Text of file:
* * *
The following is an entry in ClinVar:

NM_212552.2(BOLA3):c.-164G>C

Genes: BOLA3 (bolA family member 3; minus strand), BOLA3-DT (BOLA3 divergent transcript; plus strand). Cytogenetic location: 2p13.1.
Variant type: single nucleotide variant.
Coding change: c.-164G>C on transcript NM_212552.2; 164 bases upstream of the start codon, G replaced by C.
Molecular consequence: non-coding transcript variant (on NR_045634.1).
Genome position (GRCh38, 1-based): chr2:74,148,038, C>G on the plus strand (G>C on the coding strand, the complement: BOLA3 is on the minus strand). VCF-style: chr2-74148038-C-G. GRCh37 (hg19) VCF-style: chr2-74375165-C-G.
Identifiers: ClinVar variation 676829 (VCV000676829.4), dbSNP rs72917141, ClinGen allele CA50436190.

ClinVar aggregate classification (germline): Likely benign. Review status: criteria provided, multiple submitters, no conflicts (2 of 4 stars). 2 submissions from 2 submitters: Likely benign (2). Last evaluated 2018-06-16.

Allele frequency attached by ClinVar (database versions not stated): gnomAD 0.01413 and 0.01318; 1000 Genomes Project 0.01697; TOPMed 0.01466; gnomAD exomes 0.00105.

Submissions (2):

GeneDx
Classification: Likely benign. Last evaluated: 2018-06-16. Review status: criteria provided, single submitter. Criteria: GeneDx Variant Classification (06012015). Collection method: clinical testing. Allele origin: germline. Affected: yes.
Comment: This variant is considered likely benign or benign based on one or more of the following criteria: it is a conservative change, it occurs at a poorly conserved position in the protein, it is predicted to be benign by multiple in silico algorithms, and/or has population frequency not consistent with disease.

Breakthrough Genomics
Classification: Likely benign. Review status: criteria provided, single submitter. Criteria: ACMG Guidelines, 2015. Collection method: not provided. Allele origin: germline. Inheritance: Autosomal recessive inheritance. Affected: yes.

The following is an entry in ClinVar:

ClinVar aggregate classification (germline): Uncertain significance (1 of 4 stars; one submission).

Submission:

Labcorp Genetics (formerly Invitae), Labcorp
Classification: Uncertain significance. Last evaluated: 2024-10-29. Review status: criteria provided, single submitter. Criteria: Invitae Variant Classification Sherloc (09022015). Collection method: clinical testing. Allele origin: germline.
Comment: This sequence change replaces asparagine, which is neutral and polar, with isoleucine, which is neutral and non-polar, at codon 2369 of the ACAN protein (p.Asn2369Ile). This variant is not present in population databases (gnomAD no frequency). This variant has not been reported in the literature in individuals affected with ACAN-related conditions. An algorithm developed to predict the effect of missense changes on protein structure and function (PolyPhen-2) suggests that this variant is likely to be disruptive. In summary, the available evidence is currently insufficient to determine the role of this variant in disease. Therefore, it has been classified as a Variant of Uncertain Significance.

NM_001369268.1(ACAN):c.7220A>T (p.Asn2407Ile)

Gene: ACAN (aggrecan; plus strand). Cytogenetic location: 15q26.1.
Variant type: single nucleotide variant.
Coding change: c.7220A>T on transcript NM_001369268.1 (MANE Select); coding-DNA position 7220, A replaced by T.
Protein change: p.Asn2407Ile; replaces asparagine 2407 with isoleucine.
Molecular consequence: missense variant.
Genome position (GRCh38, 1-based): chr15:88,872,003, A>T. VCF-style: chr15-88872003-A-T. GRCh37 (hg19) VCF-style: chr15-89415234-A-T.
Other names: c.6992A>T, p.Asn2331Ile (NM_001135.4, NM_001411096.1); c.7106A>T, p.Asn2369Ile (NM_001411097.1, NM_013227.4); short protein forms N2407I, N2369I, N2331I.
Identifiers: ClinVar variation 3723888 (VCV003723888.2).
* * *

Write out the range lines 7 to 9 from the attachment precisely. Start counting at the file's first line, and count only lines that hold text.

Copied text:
Genome position (GRCh38, 1-based): chr2:74,148,038, C>G on the plus strand (G>C on the coding strand, the complement: BOLA3 is on the minus strand). VCF-style: chr2-74148038-C-G. GRCh37 (hg19) VCF-style: chr2-74375165-C-G.
Identifiers: ClinVar variation 676829 (VCV000676829.4), dbSNP rs72917141, ClinGen allele CA50436190.

ClinVar aggregate classification (germline): Likely benign. Review status: criteria provided, multiple submitters, no conflicts (2 of 4 stars). 2 submissions from 2 submitters: Likely benign (2). Last evaluated 2018-06-16.